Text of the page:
David, Death of Marat, 1793 David, Napoleon Crossing the Alps, 1800
When the French Republic collapsed and Napoleon came to power in the first years of the nineteenth
century, David’s neoclassical style was put to work for the new emperor. His portrait of Napoleon Crossing
the Alps fits in the long tradition of equestrian portraits with the calm and confident leader contrasted
against the wildness of nature. Other of David’s paintings, like the enormous Coronation of Napoleon,
helped establish the emperor’s legitimacy.
One of David’s many students was Jean-Auguste-Dominique Ingres. Ingres continued to use his teacher’s
sharply linear manner of painting, but moved away from the severe morality that David’s paintings typically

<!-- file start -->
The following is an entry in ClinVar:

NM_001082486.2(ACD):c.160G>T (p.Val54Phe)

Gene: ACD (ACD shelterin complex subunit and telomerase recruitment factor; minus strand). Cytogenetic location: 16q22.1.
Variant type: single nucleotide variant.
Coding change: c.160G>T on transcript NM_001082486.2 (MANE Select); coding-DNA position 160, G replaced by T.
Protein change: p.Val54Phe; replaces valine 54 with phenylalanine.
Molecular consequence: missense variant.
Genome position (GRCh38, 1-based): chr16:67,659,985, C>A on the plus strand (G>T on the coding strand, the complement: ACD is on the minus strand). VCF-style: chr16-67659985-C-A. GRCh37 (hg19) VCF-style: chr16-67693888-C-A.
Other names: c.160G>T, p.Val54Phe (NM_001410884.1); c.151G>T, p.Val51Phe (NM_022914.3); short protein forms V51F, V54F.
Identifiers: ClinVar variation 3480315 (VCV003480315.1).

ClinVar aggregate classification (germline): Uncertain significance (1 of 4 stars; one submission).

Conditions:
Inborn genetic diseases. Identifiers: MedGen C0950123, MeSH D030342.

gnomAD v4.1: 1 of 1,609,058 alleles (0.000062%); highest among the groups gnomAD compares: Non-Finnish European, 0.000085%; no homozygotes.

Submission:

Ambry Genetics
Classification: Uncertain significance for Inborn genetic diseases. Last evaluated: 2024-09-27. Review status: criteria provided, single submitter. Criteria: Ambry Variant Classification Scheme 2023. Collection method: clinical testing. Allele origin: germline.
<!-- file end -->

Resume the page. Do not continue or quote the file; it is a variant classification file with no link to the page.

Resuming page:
show. Ingres’ many portraits are cool and reserved, showing marvelous renditions of fabrics and reflective
surfaces. His Large Odalisque is an intriguing image of a woman from a Turkish harem. Her nude body is
stretched and smoothed so that she seems not to be a human being, but another object of sensuous delight
like the jewels, feathers, and fabrics around her. Although the style of this painting can still be called
neoclassicism, the oriental subject matter was common in the Romantic period, when European expansion
in Asia led to a fascination with the East.